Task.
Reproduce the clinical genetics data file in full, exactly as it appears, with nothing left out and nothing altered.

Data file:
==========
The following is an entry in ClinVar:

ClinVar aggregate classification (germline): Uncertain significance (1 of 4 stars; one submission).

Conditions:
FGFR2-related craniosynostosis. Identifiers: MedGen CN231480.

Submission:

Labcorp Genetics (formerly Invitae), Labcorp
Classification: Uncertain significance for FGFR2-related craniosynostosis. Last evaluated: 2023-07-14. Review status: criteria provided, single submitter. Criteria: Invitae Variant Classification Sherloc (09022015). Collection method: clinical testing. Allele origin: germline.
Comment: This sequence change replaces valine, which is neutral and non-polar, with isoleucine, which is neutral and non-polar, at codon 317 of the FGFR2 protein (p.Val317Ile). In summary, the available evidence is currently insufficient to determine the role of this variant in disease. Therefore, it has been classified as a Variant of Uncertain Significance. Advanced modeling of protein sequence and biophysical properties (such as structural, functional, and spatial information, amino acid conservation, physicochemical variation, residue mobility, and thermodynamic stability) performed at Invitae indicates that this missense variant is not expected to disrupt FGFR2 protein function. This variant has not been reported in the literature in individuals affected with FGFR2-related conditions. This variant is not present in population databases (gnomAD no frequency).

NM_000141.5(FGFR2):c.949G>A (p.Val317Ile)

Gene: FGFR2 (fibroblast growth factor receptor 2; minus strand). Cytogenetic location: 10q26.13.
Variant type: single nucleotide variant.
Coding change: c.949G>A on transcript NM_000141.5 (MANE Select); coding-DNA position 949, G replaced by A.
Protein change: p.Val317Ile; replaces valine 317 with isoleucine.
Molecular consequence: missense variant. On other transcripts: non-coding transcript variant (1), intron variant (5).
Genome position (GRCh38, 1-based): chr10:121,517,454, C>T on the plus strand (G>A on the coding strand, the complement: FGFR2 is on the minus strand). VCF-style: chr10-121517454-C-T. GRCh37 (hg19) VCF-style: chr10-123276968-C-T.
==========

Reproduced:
The following is an entry in ClinVar:

ClinVar aggregate classification (germline): Uncertain significance (1 of 4 stars; one submission).

Conditions:
FGFR2-related craniosynostosis. Identifiers: MedGen CN231480.

Submission:

Labcorp Genetics (formerly Invitae), Labcorp
Classification: Uncertain significance for FGFR2-related craniosynostosis. Last evaluated: 2023-07-14. Review status: criteria provided, single submitter. Criteria: Invitae Variant Classification Sherloc (09022015). Collection method: clinical testing. Allele origin: germline.
Comment: This sequence change replaces valine, which is neutral and non-polar, with isoleucine, which is neutral and non-polar, at codon 317 of the FGFR2 protein (p.Val317Ile). In summary, the available evidence is currently insufficient to determine the role of this variant in disease. Therefore, it has been classified as a Variant of Uncertain Significance. Advanced modeling of protein sequence and biophysical properties (such as structural, functional, and spatial information, amino acid conservation, physicochemical variation, residue mobility, and thermodynamic stability) performed at Invitae indicates that this missense variant is not expected to disrupt FGFR2 protein function. This variant has not been reported in the literature in individuals affected with FGFR2-related conditions. This variant is not present in population databases (gnomAD no frequency).

NM_000141.5(FGFR2):c.949G>A (p.Val317Ile)

Gene: FGFR2 (fibroblast growth factor receptor 2; minus strand). Cytogenetic location: 10q26.13.
Variant type: single nucleotide variant.
Coding change: c.949G>A on transcript NM_000141.5 (MANE Select); coding-DNA position 949, G replaced by A.
Protein change: p.Val317Ile; replaces valine 317 with isoleucine.
Molecular consequence: missense variant. On other transcripts: non-coding transcript variant (1), intron variant (5).
Genome position (GRCh38, 1-based): chr10:121,517,454, C>T on the plus strand (G>A on the coding strand, the complement: FGFR2 is on the minus strand). VCF-style: chr10-121517454-C-T. GRCh37 (hg19) VCF-style: chr10-123276968-C-T.